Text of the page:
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Book 26

  1. Stone, Irving — The Agony and the Ecstasy (439 of 763 pages)
  2. Morpurgo, Michael — The Mozart Question (68 pages)
  3. Unsworth, Barry — Stone Virgin (312 pages)
  4. Phillips, Caryl — The Nature of Blood (212 pages)
  5. Howard, Robert E. — The Conan Chronicles, Volume 1: The People of the Black Circle (549 pages)
  6. Lockwood, Richard & Steve Potz-Rayner — A Little Book of Lies (170 pages)
  7. Vickers, Hugh — Great Operatic Disasters (65 pages)
  8. Howard, Robert E. — The Conan Chronicles, Volume 2: The Hour of the Dragon (574 pages)
  9. Rennison, Nick — 100 Must-Read Classic Novels (164 pages)
  10. Augustine of Hippo (John K. Ryan, translator) — The Confessions of Saint Augustine (422 pages)
  11. Fitzgerald, F. Scott — The Great Gatsby (146 pages)
  12. Harrison, Fraser — Infinite West: Travels in South Dakota (188 pages)
  13. Banks, Iain M. — Consider Phlebas (466 pages)
  14. Banks, Iain M. — The Player of Games (307 pages)
  15. Carter, W. Hodding — Flushed: How the Plumber Saved Civilization (239 pages)
  16. Mandela, Nelson — Long Walk to Freedom (750 pages)
  17. Banks, Iain M. — Use of Weapons (411 pages)
  18. Banks, Iain M. — The State of the Art (215 pages)
  19. Banks, Iain M. — Excession (450 pages)
  20. Kazantzakis, Nikos — Zorba the Greek (345 pages)
  21. Banks, Iain M. — Inversions (407 pages)
  22. Banks, Iain M. — Look to Windward (403 pages)
  23. Nouwen, Henri J. M. & Yushi Nomura — Desert Wisdom: Sayings from the Desert Fathers (136 pages)
  24. Gaiman, Neil — The Sandman, Volume 1: Preludes & Nocturnes (217 pages)
  25. Banks, Iain M. — Matter (600 pages)
  26. Banks, Iain M. — Surface Detail (627 pages)
Page count
8882
book cover: Surface Detail.

Surface Detail is a novel about life, death, and afterlife (not, or at least not by definition, in a religious sense). It's about reality and virtual reality. It's about what is right or wrong and what right cultures have to impose their sense of morality on other cultures.

Many advanced techs have learned how to copy a person's mind state, so that when he or she dies the personality, experiences, etc., can be transferred to a new physical body, stored in stasis, or kept "alive" in a virtual environment. An established "fact" about the Culture, for example, is that people can choose to back themselves up (a form of life insurance, if you will) and, in effect, live for hundreds of years. However, not all civilisations go this route. In Look to Windward, the Chelgrians do not reincarnate their dead but rather keep them in stasis unless they are deemed worthy to enter a virtual heaven.

In Surface Detail we learn that many civilizations, some quite advanced, have virtual hells. Banks graphically describes one of them in luridly imaginative detail: it is a place of great suffering and sorrow, and it is here we follow one of the most touching storylines in the novel. Pro- and anti-hell factions are waging a virtual war over the existence of these hells, but when things don't go so well for one side, hostilities spill over into the real. The Culture gets deeply embroiled in the conflict, seemingly by circumstance. To say more would be spoilerish.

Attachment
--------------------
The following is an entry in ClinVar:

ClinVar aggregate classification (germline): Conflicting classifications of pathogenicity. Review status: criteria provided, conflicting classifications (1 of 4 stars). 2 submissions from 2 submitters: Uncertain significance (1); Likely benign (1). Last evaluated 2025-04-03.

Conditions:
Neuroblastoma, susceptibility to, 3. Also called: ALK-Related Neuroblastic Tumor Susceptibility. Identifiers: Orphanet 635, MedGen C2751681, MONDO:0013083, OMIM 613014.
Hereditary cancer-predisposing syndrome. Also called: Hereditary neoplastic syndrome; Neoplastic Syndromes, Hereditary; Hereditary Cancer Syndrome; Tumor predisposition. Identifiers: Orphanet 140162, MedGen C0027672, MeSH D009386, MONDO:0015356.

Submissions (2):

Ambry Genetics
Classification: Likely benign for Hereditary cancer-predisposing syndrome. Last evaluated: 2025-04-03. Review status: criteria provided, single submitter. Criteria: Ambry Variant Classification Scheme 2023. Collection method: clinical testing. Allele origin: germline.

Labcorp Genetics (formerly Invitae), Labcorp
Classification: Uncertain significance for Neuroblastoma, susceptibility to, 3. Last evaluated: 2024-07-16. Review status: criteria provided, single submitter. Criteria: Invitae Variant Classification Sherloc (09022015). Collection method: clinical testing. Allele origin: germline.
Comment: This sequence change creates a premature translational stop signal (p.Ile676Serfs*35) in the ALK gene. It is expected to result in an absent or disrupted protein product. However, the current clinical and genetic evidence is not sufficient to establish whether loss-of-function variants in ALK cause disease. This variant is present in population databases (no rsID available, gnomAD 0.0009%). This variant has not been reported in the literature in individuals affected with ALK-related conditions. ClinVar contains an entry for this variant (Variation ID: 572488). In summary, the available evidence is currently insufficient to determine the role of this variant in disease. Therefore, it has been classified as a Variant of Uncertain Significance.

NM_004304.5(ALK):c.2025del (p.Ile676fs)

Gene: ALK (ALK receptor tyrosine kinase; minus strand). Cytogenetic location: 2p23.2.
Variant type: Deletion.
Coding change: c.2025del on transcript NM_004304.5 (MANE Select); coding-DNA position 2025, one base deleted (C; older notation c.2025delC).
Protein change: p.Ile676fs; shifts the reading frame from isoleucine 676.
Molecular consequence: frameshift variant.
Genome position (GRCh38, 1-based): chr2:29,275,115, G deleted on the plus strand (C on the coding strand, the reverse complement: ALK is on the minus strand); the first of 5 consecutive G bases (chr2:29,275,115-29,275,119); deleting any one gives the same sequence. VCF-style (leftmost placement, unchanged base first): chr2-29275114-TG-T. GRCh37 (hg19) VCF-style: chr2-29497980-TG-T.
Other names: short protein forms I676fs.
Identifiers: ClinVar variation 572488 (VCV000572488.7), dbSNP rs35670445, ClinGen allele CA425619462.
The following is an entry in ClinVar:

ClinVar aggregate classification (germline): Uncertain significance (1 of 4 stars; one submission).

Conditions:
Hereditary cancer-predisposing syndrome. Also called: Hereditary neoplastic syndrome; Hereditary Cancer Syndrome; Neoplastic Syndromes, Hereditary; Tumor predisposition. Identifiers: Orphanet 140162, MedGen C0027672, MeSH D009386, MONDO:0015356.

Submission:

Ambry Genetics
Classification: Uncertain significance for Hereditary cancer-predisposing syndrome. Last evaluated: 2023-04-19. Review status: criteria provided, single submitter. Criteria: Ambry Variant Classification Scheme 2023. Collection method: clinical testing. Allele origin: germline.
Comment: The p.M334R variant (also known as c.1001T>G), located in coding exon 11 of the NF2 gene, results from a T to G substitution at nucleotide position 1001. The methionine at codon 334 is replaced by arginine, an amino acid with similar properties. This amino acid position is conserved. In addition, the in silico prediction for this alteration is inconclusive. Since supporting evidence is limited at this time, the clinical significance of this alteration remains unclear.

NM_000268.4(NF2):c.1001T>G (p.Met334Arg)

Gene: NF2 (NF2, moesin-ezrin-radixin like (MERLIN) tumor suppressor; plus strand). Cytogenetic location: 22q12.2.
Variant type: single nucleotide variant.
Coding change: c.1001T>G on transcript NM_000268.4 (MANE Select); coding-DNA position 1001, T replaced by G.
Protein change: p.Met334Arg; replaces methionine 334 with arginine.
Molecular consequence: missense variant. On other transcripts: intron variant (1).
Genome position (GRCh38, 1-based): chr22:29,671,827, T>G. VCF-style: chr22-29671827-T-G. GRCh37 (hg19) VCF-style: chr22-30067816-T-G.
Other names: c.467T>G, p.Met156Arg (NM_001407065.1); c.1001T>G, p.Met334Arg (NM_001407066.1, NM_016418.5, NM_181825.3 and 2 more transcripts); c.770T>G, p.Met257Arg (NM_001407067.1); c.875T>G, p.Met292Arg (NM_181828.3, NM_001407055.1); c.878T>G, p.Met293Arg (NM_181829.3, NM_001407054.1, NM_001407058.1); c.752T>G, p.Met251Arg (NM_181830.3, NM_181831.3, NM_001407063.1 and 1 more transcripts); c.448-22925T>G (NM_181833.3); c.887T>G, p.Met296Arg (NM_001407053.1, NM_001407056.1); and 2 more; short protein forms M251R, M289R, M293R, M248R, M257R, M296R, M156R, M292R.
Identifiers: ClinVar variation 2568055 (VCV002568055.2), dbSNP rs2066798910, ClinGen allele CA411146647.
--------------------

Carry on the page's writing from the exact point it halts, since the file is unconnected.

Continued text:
Surface Detail features more of the usual Banksian delights: great inventiveness and humour, important and thought-provoking questions, and so on. The first four chapters had quite unexpected endings (which later make sense in the context of the novel, but again I can't say more without spoiling) which provided a lovely stylistic twist. The descriptions of the grotesque were moving and memorable. And Surface Detail contains my favourite Culture ship Mind by far, the borderline psychotic and delightfully sadistic Abominator-class picket ship, Falling Outside the Normal Moral Constraints, who exhibits childlike glee when he is forced to engage an opponent in battle and finally gets to flex his muscles.

But for all the fun, the novel seems flatter than other Culture novels. One of the hallmarks of the series is the "big questions," complex issues and dilemmas, which the novels raise, but in Surface Detail there is less ambiguity about one in particular. Hells are definitely evil places and pro-hell factions are unquestionably baddies. This lack of moral ambiguity is very un-Banksian and, while I don't disagree with his conclusions, it made for a less satisfying read. A lot goes on in the novel, but it feels complicated more than complex. But then maybe this is intentional, a focus on the surface details — the fractal tattoo covering the protagonist's body which marks her as property, not the whole person; the visual appearance and tangible effects of the virtual environments, not the moral morass that lies beneath; the Culture's stance of non-interference, not the machinations which influence favourable outcomes in other civilisations. The question of the morality of hells has a clear answer, but there is greater complexity beneath the surface.

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